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IDP Diaries: ‘I Take Care Of My Six Siblings Alone In The Camp’

The insurgency in Northeast Nigeria has taken a lot from 22-year-old Kaltume and her six siblings. First their mother died, then their father went missing. Now, they just want to survive, one day at a time.

It was the Boko Haram crisis that drove us from our village, Molai, and brought us to this camp. They kept attacking our village. When it got too much, we ran for safety and came here. We made the journey on foot and just like that, we became displaced persons.

When we were running, my mother had a heart problem. She fell down and died. We had difficulties burying her but we did and continued the journey. My father has been missing since then. 

I am 22 years old. My name is Kaltume Musa and I am here with my six younger brothers and sisters.  You want to know how I am feeding them? We have been in this camp for two years and we have seen a lot of things. 

There is a thumbprint in the camp before they can give us foodstuff but they do not give us on time. It has been two months now since we were last given. We are really suffering and often, we sleep without eating. 

Sometimes, we get some assistance but it does not get to everyone. They bring cooking pots, gallons, buckets, and soap. We use the soap for washing, and the buckets and gallons to store water.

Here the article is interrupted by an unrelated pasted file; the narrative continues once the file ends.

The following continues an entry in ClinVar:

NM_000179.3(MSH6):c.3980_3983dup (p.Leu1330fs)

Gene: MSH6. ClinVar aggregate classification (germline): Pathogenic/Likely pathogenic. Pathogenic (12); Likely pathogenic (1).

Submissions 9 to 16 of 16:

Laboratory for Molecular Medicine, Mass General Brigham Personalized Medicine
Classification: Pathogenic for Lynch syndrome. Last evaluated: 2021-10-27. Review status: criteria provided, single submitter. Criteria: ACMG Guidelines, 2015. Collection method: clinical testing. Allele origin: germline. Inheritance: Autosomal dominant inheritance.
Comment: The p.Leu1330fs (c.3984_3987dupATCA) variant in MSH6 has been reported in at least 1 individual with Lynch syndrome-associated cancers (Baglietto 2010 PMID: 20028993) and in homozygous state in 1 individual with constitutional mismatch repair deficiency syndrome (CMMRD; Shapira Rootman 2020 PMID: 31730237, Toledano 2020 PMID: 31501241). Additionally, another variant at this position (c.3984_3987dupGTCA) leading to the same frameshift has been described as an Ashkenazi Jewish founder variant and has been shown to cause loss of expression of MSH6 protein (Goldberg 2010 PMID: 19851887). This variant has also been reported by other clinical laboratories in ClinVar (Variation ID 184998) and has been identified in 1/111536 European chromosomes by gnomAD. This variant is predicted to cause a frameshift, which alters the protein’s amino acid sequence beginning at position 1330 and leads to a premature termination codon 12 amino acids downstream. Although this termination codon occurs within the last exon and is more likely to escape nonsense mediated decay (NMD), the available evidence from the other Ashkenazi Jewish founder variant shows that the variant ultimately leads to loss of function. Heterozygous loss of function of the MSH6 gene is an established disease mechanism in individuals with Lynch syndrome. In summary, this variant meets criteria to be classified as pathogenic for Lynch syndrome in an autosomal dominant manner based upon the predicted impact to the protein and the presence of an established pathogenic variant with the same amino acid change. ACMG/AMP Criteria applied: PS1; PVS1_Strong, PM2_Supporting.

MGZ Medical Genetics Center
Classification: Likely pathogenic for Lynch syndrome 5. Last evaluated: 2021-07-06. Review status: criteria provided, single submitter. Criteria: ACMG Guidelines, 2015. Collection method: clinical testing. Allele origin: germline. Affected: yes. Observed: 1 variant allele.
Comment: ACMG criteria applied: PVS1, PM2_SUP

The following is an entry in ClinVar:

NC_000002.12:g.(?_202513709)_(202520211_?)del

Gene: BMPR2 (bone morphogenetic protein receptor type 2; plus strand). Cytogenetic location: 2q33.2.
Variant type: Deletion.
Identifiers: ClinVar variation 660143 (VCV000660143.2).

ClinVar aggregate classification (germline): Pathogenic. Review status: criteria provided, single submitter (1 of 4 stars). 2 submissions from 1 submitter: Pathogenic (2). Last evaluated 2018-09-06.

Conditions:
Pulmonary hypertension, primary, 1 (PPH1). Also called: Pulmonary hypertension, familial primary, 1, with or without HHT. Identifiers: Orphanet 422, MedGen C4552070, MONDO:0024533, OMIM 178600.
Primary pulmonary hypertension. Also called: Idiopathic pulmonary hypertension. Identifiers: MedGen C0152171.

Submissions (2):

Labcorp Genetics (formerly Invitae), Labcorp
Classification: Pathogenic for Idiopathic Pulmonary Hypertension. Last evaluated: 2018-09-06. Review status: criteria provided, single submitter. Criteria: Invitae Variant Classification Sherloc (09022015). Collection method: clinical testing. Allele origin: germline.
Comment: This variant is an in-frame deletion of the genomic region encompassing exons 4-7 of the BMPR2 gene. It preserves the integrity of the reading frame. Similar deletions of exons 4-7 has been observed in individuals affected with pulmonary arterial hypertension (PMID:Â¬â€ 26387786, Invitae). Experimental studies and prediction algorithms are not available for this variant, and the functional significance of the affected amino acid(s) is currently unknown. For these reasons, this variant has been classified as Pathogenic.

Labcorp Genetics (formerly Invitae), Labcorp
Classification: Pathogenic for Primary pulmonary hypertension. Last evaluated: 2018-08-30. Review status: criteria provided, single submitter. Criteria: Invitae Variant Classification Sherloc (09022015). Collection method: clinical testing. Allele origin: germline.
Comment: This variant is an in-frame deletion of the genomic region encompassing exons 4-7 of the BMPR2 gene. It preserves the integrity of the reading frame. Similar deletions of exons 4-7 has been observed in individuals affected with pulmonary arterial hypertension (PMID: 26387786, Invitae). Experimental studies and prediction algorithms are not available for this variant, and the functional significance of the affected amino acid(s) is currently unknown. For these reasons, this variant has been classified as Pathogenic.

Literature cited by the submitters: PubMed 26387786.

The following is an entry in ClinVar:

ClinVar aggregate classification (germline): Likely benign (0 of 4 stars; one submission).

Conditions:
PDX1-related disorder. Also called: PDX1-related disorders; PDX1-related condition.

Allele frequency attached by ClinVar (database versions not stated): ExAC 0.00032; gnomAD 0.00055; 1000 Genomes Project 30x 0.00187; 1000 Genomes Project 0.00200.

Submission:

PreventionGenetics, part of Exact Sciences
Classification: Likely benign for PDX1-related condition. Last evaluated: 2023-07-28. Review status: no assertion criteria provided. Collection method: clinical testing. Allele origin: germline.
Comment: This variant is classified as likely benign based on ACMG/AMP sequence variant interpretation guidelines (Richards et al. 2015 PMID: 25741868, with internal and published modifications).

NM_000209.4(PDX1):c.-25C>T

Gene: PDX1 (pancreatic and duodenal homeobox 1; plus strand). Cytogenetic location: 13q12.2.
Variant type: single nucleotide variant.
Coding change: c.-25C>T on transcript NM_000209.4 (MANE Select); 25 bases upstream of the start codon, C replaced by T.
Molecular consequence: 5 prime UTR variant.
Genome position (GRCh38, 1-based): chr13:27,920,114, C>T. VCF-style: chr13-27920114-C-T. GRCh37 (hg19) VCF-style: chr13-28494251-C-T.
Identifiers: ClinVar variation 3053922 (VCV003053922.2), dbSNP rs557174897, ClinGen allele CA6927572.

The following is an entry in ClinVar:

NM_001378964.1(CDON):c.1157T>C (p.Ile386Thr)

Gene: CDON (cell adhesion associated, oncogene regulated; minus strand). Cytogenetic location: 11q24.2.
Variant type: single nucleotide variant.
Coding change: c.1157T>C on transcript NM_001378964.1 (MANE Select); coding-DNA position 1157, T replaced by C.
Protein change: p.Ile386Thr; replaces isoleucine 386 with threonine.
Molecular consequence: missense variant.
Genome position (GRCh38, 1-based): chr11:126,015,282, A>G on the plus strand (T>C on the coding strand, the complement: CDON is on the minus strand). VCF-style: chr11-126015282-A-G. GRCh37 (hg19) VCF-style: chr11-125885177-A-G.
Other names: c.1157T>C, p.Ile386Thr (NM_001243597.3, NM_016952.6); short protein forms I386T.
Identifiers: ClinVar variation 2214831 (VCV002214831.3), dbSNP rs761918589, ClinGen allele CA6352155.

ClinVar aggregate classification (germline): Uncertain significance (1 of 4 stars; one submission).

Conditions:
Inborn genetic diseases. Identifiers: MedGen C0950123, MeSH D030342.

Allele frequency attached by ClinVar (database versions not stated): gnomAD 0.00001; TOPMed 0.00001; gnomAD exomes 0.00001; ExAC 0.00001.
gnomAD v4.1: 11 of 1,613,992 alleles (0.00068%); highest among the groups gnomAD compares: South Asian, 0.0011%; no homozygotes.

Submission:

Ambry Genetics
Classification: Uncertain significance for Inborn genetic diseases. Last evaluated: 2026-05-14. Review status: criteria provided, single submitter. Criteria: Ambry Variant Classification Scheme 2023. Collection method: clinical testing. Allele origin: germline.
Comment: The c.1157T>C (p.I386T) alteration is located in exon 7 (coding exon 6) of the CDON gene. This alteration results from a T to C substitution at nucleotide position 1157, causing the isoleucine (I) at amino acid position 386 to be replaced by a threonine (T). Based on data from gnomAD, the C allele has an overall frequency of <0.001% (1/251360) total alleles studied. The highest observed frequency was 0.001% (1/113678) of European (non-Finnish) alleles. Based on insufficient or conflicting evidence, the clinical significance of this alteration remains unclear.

We see some of our aid materials on sale in markets. It is not from us. It is the people who take half of what they share to us, before they give us any, that sell these things. We need help. 

(Additional reporting by Fatima Bukar and Yakura Kumshe) 

Note: IDP Diaries is a first-person account by the subject themselves. The account has been translated for reading by HumAngle. 

This is a multiple-part series; click here to read other IDP Diaries.

This report is a partnership between HumAngle Media and Premium Times Center for Investigative Journalism (PTCIJ) under the ‘Accountability Journalism & Investigative Reporting for Deepening Democracy and Development’ project.

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Anita Eboigbe

Anita Eboigbe is a journalist and data analyst with nearly a decade of media and communications experience in Nigeria. She has expertise in human interest reporting, data reporting, interactive content development and media business management. Anita has written for several national and international publications with a focus on communication for development. She holds an honours degree in Mass Communication and several certifications in data analysis and data journalism.

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